Academic journal article Economic Review - Federal Reserve Bank of Kansas City

The Effectiveness of Homeownership in Building Household Wealth

Academic journal article Economic Review - Federal Reserve Bank of Kansas City

The Effectiveness of Homeownership in Building Household Wealth

Article excerpt

The recent economic and financial crisis and the current slow recovery highlight that homeownership plays a critical role in the U.S. economy. The estimated "equivalent rent" implicitly paid by homeowners accounts for more than 8 percent of gross domestic product (GDP). Investment in single-family housing also represents a significant share of GDP and is closely tied to the business cycle. Over the past decade, such investment has ranged from as little as 1.3 percent of GDP during recessions to as much as 3.4 percent during expansions. The associated large fluctuations in demand for owner-occupied housing play an important role in driving the business cycle. In addition, demand for owner-occupied housing is especially sensitive to intermediate-term real interest rates and hence to inflation and monetary policy expectations.

Homeownership also plays an important role in determining household saving, which has implications for national saving and investment. Some aspects of homeownership increase household and national saving. For example, renters intending to purchase a home have an incentive to save to make a down payment on their first home. In addition, new homeowners must promise to save far into the future by making monthly mortgage principal payments. On the other hand, homeownership typically requires large house-related payments and so can reduce household cash flows available to invest in financial assets such as stocks and bonds.

For decades, conventional wisdom has viewed homeownership as an effective way to build household wealth. However, the recent fall in house prices has caused some observers to question this belief. This article examines whether homeownership effectively builds household wealth. It develops an analytical framework to compare the wealth that homeowners have historically accumulated by building equity in their houses with the wealth they could have accumulated by renting an identical house and investing the resulting saved cash flow in stocks and bonds.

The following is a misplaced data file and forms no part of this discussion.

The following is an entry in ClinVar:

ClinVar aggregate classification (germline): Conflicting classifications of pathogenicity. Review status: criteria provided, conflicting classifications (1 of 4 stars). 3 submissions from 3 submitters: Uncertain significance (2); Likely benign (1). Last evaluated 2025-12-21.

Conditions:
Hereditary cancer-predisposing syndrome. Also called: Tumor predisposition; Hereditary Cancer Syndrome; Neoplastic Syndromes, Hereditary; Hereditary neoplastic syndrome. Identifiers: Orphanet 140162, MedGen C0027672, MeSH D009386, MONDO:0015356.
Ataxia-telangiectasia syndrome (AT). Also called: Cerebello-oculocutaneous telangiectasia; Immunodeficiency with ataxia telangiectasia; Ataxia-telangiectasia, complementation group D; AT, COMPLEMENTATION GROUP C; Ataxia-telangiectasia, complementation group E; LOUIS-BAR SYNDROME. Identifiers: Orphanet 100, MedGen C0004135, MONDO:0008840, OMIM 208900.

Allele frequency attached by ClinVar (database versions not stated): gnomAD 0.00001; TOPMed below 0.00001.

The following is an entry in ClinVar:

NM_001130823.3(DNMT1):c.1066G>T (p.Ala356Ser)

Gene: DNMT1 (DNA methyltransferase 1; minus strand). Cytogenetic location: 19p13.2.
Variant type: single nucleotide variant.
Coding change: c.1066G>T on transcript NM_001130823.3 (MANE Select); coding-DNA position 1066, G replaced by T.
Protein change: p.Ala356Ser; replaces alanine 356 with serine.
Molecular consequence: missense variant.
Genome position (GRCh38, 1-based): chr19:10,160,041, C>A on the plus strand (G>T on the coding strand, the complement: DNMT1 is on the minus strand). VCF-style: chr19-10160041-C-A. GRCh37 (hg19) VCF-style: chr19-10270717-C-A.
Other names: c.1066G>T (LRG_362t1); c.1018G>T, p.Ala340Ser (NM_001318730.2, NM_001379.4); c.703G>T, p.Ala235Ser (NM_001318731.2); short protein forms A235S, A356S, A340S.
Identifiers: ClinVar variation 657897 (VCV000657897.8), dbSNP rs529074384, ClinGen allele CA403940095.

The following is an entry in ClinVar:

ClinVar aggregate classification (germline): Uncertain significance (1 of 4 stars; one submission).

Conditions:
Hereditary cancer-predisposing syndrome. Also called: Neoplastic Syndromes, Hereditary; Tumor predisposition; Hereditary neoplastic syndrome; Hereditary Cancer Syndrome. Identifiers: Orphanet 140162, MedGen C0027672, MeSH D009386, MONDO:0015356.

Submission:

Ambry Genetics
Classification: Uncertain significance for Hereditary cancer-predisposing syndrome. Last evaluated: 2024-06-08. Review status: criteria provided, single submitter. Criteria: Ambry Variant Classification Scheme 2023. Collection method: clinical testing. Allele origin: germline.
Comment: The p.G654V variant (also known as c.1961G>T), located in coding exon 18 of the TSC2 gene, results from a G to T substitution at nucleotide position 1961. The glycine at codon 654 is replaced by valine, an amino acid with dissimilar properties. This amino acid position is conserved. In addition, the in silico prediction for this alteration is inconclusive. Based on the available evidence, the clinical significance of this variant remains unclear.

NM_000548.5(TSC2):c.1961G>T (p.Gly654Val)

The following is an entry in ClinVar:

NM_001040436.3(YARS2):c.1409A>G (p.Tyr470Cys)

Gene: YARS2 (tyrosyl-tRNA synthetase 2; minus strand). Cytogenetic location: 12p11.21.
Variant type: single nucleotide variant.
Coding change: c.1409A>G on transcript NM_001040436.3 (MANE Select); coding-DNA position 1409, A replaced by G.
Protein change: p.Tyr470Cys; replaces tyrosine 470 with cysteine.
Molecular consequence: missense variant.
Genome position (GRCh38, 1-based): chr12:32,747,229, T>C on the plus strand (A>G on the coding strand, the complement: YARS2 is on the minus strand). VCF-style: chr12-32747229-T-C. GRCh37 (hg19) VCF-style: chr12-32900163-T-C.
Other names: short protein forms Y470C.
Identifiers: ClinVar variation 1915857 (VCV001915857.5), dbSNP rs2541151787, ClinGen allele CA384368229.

The first section describes the analytical framework. The second section uses the framework to compare building wealth by owning and by renting an identical house for ten-year occupancies beginning in 1970 through 1999. The article finds that for ten-year occupancies beginning during most of the 1970s and 1990s, homeowners built more wealth than renters. In contrast, for ten-year occupancies beginning during most of the 1980s, renters who invested their savings from lower house payments (than owners) built more wealth. For other periods (about a quarter of the ten year occupancies), it is unclear whether owning or renting built more wealth. This ambiguity arises from the difficulty of measuring the market rent and purchase price on identical houses.

I. ANALYTICAL FRAMEWORK

Comparing the wealth built by purchasing and building equity in a house with the wealth built by renting an identical house and investing any saved cash flow in stocks and bonds requires a framework that tracks the many cash flows associated with owning and renting. These flows include both one-time items, such as making a down payment on a house, and recurring payments, such as monthly mortgage and rent payments. Such a focus on cash flows is needed because the many costs, investments, transfers and taxes associated with owning and renting a house are together too complicated to allow a simpler comparison of net present values.

This section details the framework for this flow accounting-specifically, the framework for taking account of the many cash flows that affect the wealth accumulation of owners and renters. In particular, it describes the cash and financial flows associated with owning and renting a house, the saved cash flow that the renter can invest in stocks and bonds, the breakeven rent-to-price ratio at which owners and renters accumulate equal wealth, and the market rent-to-price ratio at which households can rent or purchase an identical house. …

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